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Shemekia Copeland

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February 19, 1999 | JOHN ROOS, SPECIAL TO THE TIMES
The deaths in recent years of Luther Allison, Junior Wells, Albert King, Albert Collins and Johnny Copeland have not only saddened blues fans, but also forced them to consider how much longer they'll be able to enjoy such elder statesmen as B.B. King and John Lee Hooker. On the other hand, it's all the more reason to focus attention on a new generation of blues players who are helping keep the music alive and well.
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ENTERTAINMENT
February 24, 2009 | Randy Lewis, Margaret Wappler, August Brown, Chris Barton
Tom Rush "What I Know" Appleseed *** Tom Rush helped launch the singer-songwriter era with his '60s recordings and coffeehouse performances, which were built on stylish guitar work and probing songs that ferreted into the many facets of human experience. He hasn't recorded a studio album in more than 30 years, but you'd never guess he'd been away so long, from the lithe spirit in his voice on these 15 tracks.
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ENTERTAINMENT
February 20, 1999 | NATALIE NICHOLS
Though she occasionally sounded a bit perky, rather than smoldering, 19-year-old blues singer Shemekia Copeland belted such brazen soul-blues as "I Always Get My Man" with a casual authority beyond her years Thursday at the Mint. And when she dug even deeper for a couple of ballads, she hit all the right emotional notes. The hourlong set mostly featured upbeat Memphis soul and Texas-style blues from her debut album, "Turn the Heat Up."
ENTERTAINMENT
October 22, 2000 | MARC WEINGARTEN
Copeland is a classic blues belter, with a brassy wail reminiscent of such singers as Ruth Brown and Koko Taylor. "Wicked" is the kind of standard-issue showcase that labels such as Alligator have been churning out for decades, but that's not necessarily a bad thing. Copeland--who headlines the Mint on Tuesday and opens B.B.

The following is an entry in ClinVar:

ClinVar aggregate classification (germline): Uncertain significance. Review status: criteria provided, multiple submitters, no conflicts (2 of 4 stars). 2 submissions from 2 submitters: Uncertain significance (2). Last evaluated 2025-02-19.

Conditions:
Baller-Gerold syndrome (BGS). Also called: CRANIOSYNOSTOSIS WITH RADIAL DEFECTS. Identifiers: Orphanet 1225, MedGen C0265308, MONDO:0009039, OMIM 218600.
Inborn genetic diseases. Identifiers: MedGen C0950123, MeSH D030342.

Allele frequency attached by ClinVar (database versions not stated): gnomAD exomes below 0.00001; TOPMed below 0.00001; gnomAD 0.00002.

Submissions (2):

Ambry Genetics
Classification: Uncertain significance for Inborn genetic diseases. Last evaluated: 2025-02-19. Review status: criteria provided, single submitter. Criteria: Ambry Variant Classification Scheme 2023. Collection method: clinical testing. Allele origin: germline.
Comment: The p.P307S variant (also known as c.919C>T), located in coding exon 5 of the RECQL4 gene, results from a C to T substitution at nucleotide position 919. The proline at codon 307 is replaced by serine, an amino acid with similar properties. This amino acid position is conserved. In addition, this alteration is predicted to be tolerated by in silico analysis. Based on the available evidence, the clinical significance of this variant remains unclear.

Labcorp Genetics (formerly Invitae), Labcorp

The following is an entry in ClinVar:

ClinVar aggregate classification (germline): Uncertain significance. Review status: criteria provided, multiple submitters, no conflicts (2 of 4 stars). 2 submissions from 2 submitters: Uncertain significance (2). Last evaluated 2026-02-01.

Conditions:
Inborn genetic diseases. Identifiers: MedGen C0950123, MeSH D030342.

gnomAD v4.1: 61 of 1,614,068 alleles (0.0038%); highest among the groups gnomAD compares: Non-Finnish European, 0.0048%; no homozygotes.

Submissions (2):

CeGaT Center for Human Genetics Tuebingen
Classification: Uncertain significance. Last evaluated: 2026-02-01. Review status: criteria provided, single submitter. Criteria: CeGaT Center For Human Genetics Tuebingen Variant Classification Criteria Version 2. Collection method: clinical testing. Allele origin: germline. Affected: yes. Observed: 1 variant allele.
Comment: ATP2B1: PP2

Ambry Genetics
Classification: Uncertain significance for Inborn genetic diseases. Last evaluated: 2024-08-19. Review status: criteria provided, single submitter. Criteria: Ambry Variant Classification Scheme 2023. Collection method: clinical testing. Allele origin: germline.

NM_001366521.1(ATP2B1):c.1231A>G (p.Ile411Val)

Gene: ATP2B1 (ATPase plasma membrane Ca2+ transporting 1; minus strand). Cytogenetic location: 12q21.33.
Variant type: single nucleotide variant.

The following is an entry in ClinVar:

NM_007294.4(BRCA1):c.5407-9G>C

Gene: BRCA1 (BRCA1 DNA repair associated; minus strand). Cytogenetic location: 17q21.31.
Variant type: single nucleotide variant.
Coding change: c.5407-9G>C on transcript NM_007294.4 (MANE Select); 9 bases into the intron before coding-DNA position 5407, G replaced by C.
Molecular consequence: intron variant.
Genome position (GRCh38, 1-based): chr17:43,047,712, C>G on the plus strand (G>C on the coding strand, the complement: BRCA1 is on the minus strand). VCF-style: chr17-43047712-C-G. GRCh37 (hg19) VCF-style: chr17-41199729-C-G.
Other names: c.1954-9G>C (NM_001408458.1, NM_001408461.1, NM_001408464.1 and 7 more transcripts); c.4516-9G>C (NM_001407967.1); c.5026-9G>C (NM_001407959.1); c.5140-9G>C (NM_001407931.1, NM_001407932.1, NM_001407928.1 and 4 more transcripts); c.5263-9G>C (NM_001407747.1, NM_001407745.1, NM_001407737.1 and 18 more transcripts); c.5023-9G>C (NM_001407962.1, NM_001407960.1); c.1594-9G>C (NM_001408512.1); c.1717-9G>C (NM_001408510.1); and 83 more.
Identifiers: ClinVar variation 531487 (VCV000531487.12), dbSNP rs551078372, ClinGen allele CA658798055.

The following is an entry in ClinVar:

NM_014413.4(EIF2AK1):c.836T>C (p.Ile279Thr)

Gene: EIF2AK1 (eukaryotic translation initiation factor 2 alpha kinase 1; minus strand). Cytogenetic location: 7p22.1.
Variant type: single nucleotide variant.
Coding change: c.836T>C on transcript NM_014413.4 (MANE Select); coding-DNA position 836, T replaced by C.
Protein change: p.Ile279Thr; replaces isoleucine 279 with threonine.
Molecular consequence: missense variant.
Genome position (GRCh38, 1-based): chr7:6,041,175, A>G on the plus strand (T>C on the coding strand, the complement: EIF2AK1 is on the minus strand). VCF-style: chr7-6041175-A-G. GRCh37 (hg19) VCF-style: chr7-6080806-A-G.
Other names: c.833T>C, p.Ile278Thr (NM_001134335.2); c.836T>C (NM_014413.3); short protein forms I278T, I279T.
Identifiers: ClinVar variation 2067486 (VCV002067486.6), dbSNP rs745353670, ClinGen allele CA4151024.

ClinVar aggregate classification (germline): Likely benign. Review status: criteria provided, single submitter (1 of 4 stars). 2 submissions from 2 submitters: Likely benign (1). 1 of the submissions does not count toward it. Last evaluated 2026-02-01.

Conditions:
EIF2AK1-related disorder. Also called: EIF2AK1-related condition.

ENTERTAINMENT
October 22, 2000 | MARC WEINGARTEN
Copeland is a classic blues belter, with a brassy wail reminiscent of such singers as Ruth Brown and Koko Taylor. "Wicked" is the kind of standard-issue showcase that labels such as Alligator have been churning out for decades, but that's not necessarily a bad thing. Copeland--who headlines the Mint on Tuesday and opens B.B.
ENTERTAINMENT
February 24, 2009 | Randy Lewis, Margaret Wappler, August Brown, Chris Barton
Tom Rush "What I Know" Appleseed *** Tom Rush helped launch the singer-songwriter era with his '60s recordings and coffeehouse performances, which were built on stylish guitar work and probing songs that ferreted into the many facets of human experience. He hasn't recorded a studio album in more than 30 years, but you'd never guess he'd been away so long, from the lithe spirit in his voice on these 15 tracks.
ENTERTAINMENT
July 23, 1999
You don't hear many 19-year-olds saying, "It sure would be nice of the media paid more attention to timeless music like the blues." Of course, Shemekia Copeland, who said it, isn't any 19-year-old. She's the daughter of bluesman Johnny Copeland and a rising blues artist in her own right. The singer, whom her father nicknamed "Bootsy," plays tonight in Santa Ana, returning to the county after appearing here in February. * * Galaxy Concert Theatre, 3503 S. Harbor Blvd., Santa Ana. 8 p.m.
NEWS
September 19, 2002